ABOUT THE ARTIST AND HER WORK
Meri Linna works predominantly as part of the collaborative duo Harrie Liveart, but she also makes works on her own. Her personal work comes out of much slower paced practice somewhat different to Harrie Liveart but no less important. With Harrie Liveart there is a certain ease to the way the work emerges from two minds that encourage, argue and push each other. Whereas, in Linna’s own art, you can feel a dedication to self-examination and enlightenment through practice. It is slow and introspective. It develops through a certain kind of self-examination that cannot come quickly. Introspection in art is often equated with self-indulgence but you cannot apply this term to Linna’s work. Her desire to constantly involve others, which is also seen with her collaborative practice, drives the work into personal experiences for the viewer themselves. She uses her own long process of self-examination as a mirror for us to look at ourselves
Linna has been developing ‘Retreat’ for many years. The early idea came before 2006 and emerged out of her personal experiences with silent meditation. She had a profound visual experience during a deep rest retreat that lasted for a full 35 days of silence. This lead to her interest in sense depravation and its affect on us physically and mentally.
‘Retreat’ is an uncompromising work, stripped back of content to leave us with what could be described as nothing: A room without any light. It is precisely this stripping back that is important. She pulls the rug out from under us. In an art context we are used to viewing, observing and being a spectator. How can we do this when we cannot see anything? ‘Retreat’ is the first time I can recall ever experiencing total darkness. The denial of light is absolute. We stumble and try to figure things out. Have I contracted a strange disease and gone blind all of a sudden like a character from José Saramago’s novel ‘Blindness’? Time seems to slip and we are left grasping for any kind of sense. We stare into the void and get nothing back. The absence leaves us only with ourselves – an un-nerving experience for most of us, but also a beautiful one. And this is exactly what it is. A powerful experience that leaves us exploring our own physicality, spirituality and ultimately humanity.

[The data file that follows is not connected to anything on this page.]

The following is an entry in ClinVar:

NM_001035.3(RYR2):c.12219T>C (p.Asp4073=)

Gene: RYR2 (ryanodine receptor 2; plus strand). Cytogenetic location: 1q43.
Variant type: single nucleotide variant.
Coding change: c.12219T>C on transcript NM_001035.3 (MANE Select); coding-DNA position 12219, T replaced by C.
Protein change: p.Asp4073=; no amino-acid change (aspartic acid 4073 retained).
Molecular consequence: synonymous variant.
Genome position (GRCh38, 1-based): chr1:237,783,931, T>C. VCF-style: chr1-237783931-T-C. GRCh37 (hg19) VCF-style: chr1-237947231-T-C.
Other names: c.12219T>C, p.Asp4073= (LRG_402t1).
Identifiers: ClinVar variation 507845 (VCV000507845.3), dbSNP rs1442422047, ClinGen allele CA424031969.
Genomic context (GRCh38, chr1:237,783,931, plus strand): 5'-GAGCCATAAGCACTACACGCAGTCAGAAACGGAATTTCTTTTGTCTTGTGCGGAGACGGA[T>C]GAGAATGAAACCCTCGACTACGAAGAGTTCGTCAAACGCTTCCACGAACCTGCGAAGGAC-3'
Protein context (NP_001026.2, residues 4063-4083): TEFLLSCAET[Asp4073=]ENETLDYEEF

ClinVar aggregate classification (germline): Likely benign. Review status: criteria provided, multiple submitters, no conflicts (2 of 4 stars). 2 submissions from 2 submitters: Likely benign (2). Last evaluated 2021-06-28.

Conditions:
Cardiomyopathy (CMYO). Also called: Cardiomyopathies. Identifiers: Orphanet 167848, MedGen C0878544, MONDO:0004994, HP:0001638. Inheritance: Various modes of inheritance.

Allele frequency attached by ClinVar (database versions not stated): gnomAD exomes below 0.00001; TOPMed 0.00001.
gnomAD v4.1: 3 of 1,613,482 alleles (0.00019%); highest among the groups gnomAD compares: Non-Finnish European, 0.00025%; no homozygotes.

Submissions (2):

Text: James Prevett
Meri Linna: Retreat, 2014, participatory installation (picture: Meri Linna)